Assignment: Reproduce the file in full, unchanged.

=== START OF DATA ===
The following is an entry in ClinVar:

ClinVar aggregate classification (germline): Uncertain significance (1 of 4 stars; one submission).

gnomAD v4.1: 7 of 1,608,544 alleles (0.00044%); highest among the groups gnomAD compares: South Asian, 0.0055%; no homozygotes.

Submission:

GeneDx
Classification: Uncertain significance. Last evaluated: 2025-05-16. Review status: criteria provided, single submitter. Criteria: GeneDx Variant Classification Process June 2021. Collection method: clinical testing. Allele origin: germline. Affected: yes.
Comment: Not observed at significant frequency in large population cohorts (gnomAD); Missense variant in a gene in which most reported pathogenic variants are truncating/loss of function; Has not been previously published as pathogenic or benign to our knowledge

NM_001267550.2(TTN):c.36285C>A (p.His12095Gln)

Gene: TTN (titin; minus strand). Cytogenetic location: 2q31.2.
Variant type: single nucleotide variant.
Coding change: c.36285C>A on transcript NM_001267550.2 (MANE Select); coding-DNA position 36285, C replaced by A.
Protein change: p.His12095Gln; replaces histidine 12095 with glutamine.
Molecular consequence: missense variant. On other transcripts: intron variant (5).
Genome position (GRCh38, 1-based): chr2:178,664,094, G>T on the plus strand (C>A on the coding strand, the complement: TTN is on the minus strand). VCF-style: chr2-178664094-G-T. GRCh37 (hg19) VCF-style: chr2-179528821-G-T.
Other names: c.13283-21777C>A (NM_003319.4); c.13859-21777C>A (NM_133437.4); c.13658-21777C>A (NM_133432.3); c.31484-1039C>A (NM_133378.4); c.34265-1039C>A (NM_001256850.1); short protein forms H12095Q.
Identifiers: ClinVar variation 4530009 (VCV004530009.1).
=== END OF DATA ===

The following is an entry in ClinVar:

ClinVar aggregate classification (germline): Uncertain significance (1 of 4 stars; one submission).

gnomAD v4.1: 7 of 1,608,544 alleles (0.00044%); highest among the groups gnomAD compares: South Asian, 0.0055%; no homozygotes.

Submission:

GeneDx
Classification: Uncertain significance. Last evaluated: 2025-05-16. Review status: criteria provided, single submitter. Criteria: GeneDx Variant Classification Process June 2021. Collection method: clinical testing. Allele origin: germline. Affected: yes.
Comment: Not observed at significant frequency in large population cohorts (gnomAD); Missense variant in a gene in which most reported pathogenic variants are truncating/loss of function; Has not been previously published as pathogenic or benign to our knowledge

NM_001267550.2(TTN):c.36285C>A (p.His12095Gln)

Gene: TTN (titin; minus strand). Cytogenetic location: 2q31.2.
Variant type: single nucleotide variant.
Coding change: c.36285C>A on transcript NM_001267550.2 (MANE Select); coding-DNA position 36285, C replaced by A.
Protein change: p.His12095Gln; replaces histidine 12095 with glutamine.
Molecular consequence: missense variant. On other transcripts: intron variant (5).
Genome position (GRCh38, 1-based): chr2:178,664,094, G>T on the plus strand (C>A on the coding strand, the complement: TTN is on the minus strand). VCF-style: chr2-178664094-G-T. GRCh37 (hg19) VCF-style: chr2-179528821-G-T.
Other names: c.13283-21777C>A (NM_003319.4); c.13859-21777C>A (NM_133437.4); c.13658-21777C>A (NM_133432.3); c.31484-1039C>A (NM_133378.4); c.34265-1039C>A (NM_001256850.1); short protein forms H12095Q.
Identifiers: ClinVar variation 4530009 (VCV004530009.1).